Merkel shaped neither the era that catapulted her to political stardom, nor the one that is now fomenting her demise.
To the departing age of freedom, fraternity and optimism, she was neither an oracle like John Paul II nor an inspiration like Natan Sharansky, and in the unfolding age of sacro egoismo
she is no rhetorical match for its demagogues’ xenophobia, bigotry and wrath.
Merkel played no role in the creation of the European Union she has fought to preserve, she played no role in manufacturing the European currency she fought to defend, and she played no role in dissolving the Soviet imperium whose Russian reincarnation she struggled to prevent.
Instead, Merkel inherited other people’s ideas, the ones she did her best to uphold, only to see them washed away by a social tsunami that mercilessly undid her reputation as a shaper of history.
The idea that inspired Merkel’s statecraft was universalism; the emotion that drove her politics was post-nationalism; and the platform that these dictated was regionalism – the quest to diminish ethnic, religious and geographic borders, and replace them with vast, transnational alternatives.
Raised in a priest’s home while Nazism’s carnage was still visible outside, Merkel knew nationalism’s dangers intimately. Marching through the Wall the night it fell, she truly believed in the rise of a post-national, humanistic, fraternal world.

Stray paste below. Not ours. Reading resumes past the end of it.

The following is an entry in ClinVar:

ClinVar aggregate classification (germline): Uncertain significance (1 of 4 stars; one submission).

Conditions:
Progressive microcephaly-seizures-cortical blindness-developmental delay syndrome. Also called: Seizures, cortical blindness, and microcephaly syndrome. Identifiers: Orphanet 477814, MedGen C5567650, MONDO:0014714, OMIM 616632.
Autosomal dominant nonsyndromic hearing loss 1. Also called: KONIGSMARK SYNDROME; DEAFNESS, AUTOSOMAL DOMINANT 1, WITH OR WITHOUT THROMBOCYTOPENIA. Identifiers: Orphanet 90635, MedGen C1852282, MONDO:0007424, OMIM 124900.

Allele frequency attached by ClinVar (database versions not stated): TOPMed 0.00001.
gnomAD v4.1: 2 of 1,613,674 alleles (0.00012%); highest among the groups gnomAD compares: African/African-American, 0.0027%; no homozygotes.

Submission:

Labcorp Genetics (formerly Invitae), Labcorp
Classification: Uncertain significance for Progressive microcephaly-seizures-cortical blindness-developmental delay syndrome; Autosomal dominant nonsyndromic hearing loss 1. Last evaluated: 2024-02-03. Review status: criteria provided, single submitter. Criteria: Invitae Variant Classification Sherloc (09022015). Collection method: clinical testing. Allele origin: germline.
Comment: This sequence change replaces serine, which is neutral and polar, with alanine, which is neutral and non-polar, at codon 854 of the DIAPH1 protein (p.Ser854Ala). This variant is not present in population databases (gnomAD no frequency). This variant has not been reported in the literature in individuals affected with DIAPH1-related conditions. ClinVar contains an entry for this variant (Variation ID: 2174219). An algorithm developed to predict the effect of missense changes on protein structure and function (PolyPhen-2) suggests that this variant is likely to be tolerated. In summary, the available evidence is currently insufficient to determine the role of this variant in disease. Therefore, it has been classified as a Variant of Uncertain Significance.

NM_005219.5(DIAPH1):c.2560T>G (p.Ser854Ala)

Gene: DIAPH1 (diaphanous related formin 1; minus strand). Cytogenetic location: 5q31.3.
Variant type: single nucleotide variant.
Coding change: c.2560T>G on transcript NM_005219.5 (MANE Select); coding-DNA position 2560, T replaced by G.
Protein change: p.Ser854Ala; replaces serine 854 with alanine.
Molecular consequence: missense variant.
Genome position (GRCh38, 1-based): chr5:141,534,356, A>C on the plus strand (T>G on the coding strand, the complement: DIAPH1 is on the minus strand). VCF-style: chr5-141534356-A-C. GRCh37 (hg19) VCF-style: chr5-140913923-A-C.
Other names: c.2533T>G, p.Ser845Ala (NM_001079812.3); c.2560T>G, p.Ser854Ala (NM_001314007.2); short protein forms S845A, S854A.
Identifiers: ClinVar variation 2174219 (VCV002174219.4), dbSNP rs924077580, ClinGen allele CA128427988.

It was this naïveté that led Merkel to make her career’s fatal mistake, when she opened her country’s door to an influx of Middle Eastern immigrants whom too many of her citizens would soon want out.
Three years on, like Napoleon exiting Moscow, the chancellor is already on the retreat, and defeat is but a matter of time.
MERKEL’S DEAL last week with her European colleagues to establish “control centers” that will deflect illegal migrants,
and this week’s near collapse of her already fragile government, after her interior minister demanded harsher anti-immigrant policies, are but the beginning.
With millions of Germans refusing to swallow the immigrants Merkel has shoved down their throat, and with the anti-immigrant Alternative for Germany steadily gaining followers while Merkel’s popularity tanks, history’s new direction is clear.
With Britain abandoning the EU, Greece cracking its currency, Poland hounding judges and Hungary criminalizing aid to asylum-seekers, the woman who was once hailed as a United Europe’s George Washington emerges as the admiral atop its sinking Titanic.
Like us Middle Israelis, who sought a New Middle East only to be defeated by forces of reaction, Merkel was humbled by historic forces that defied her convictions and overpowered her resolve.
And so, Merkel is now to the European idea what her previous life’s Antichrist, East German leader Erich Honecker, was in his own twilight to the country he saw unravel, and to the idea that made it tick: a relic from a vanishing era, and a believer in a fallen faith.www.MiddleIsrael.net